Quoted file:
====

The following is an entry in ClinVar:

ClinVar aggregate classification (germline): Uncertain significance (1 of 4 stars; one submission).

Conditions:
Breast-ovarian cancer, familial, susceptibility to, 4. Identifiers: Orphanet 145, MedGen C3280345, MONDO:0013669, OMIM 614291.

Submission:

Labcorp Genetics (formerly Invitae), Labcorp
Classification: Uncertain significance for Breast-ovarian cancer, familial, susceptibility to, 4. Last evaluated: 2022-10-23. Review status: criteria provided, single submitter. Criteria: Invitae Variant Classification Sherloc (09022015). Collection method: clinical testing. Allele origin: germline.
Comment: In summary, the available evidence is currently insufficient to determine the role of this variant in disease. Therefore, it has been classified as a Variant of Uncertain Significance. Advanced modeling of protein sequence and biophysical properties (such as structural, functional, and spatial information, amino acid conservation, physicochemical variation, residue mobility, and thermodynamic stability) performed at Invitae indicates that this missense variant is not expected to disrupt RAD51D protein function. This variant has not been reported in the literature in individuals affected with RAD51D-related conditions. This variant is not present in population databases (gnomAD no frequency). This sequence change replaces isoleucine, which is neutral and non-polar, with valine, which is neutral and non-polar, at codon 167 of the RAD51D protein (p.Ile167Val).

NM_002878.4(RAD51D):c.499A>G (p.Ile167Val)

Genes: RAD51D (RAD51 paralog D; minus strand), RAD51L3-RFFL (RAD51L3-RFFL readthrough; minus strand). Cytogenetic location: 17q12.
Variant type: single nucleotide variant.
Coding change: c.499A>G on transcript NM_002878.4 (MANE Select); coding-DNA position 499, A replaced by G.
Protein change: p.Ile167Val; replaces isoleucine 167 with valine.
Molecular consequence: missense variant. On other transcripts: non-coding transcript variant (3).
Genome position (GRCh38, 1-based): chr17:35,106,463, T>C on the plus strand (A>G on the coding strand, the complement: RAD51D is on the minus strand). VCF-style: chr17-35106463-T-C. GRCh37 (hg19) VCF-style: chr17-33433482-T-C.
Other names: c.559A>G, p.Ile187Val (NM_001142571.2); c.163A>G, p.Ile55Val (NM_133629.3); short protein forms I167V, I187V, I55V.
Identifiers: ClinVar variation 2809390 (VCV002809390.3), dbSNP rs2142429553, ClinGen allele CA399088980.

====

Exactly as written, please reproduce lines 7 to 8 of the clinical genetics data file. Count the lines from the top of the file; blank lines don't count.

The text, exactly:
Classification: Uncertain significance for Breast-ovarian cancer, familial, susceptibility to, 4. Last evaluated: 2022-10-23. Review status: criteria provided, single submitter. Criteria: Invitae Variant Classification Sherloc (09022015). Collection method: clinical testing. Allele origin: germline.
Comment: In summary, the available evidence is currently insufficient to determine the role of this variant in disease. Therefore, it has been classified as a Variant of Uncertain Significance. Advanced modeling of protein sequence and biophysical properties (such as structural, functional, and spatial information, amino acid conservation, physicochemical variation, residue mobility, and thermodynamic stability) performed at Invitae indicates that this missense variant is not expected to disrupt RAD51D protein function. This variant has not been reported in the literature in individuals affected with RAD51D-related conditions. This variant is not present in population databases (gnomAD no frequency). This sequence change replaces isoleucine, which is neutral and non-polar, with valine, which is neutral and non-polar, at codon 167 of the RAD51D protein (p.Ile167Val).